Stick with familiar Mac when choosing a laptop

PUBLISHED : Tuesday, 09 May, 2000, 12:00am
UPDATED : Tuesday, 09 May, 2000, 12:00am

I want to buy a laptop and don't know where to start. I need something that is light, has a large screen, is user-friendly, dependable, and doesn't offer options I will never use. Most of the time I use a computer as a word processor.

I receive manuscripts by e-mail or floppy (sometimes hard copy) and usually return them by the route they came. I have never needed a CD-Rom.

I work on a Mac Performa 6200 which, although a bit slow, I find straightforward. The only time I run into difficulties is when I am sent material that hasn't been converted to read on a Mac. I am not sure whether this is a major problem for the sender or an oversight. The only other facility I would find useful is to be able to fax.

I use Claris Works on the Mac, which I much prefer to Word, but this may simply be what I am used to. I do a lot of subscripting, superscripting, space checking, keying in of Greek, and these functions I find easier on the Mac.

JAMES DYER Hong Kong Being less familiar with the Macintosh platform, I turned this question over to Mac guru Chris Walton.

If you want to buy a computer so you can learn about computers, buy a Windows machine. If you want to buy a computer so you can get some work done, buy a Mac. You are used to the Mac platform, stick with it. Having said that, Mac laptops have two undeniable shortcomings. Macs tend to emphasise power over size and they lack a floppy drive. Most notebooks don't have built-in floppy drives anymore, they attach by a cable. The same is true with Apple notebooks, but you will have to buy the drive from a third-party vendor. As for compatibility, you won't lose anything with a Mac. There is no issue with e-mail. I suspect the reason you were unable to read some files lies with the file translator that came with your Performa.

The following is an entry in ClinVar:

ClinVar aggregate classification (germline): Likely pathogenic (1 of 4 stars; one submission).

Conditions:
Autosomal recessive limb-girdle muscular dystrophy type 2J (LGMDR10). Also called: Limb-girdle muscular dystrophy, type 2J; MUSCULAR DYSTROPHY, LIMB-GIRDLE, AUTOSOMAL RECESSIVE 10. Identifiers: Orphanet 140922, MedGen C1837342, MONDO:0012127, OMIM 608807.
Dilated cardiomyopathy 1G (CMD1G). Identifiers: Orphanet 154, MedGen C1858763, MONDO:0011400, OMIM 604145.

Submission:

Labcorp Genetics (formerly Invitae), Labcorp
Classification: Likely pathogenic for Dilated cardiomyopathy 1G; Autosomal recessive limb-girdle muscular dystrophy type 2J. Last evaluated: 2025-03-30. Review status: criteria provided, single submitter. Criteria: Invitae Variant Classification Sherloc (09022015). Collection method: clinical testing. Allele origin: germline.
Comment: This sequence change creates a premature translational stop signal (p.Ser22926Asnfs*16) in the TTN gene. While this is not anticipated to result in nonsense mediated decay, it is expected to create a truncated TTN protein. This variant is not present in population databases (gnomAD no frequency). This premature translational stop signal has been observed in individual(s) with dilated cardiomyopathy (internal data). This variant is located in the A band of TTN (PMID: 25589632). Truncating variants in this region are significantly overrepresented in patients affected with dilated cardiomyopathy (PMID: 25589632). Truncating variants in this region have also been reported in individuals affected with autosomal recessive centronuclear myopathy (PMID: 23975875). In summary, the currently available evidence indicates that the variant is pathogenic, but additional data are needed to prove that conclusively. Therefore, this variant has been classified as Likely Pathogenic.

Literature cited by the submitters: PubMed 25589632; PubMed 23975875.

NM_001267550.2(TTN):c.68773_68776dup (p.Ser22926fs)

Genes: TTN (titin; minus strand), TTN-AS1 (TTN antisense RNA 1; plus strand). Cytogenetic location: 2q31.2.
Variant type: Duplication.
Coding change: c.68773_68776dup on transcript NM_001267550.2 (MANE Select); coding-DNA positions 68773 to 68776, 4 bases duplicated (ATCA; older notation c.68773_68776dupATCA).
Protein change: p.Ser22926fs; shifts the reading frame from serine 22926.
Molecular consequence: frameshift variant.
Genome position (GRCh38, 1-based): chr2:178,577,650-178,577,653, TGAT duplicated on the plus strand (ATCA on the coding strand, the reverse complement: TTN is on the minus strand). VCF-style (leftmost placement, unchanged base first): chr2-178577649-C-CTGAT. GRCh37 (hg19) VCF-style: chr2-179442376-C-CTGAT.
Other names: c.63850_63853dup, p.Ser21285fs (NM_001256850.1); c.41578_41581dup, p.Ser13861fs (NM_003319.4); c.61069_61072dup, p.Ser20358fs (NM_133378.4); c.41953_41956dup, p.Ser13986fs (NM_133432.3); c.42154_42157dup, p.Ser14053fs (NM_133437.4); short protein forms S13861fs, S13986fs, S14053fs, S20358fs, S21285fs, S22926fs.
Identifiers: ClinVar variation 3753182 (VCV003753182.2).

The sender was most likely using a word processor version that was much newer than your file translator. If you buy DataVis MacLinkPlus, your ClarisWorks - now AppleWorks version 6 - will read and write far more file formats than Microsoft Word. You will actually have a more versatile set-up so long as you keep your MacLinkPlus up to date.

Apple makes two types of notebook, the iBook and the PowerBook. The traditional-looking PowerBook is more powerful, more expandable and more expensive. The 400MHz model is HK$19,800, the 500MHz model HK$27,600 and the 500MHz model with an 18GB-gigabyte disk is HK$31,399. The iBook is most likely your speed. It is reasonable at HK$12,800, and includes the latest version of AppleWorks and Fax Stf and a built-in modem.

That leaves you to buy a floppy drive and MacLink Plus. The iBook also has a six-hour battery life and you can get a wireless base station that will allow you to dial into the Net without connecting wires.

Larry Campbell is publisher of The opinions expressed in this column are his own. E-mail comments and questions to techtalk Questions to Tech Talk will not be answered personally. Technology Post reserves the right to edit letters.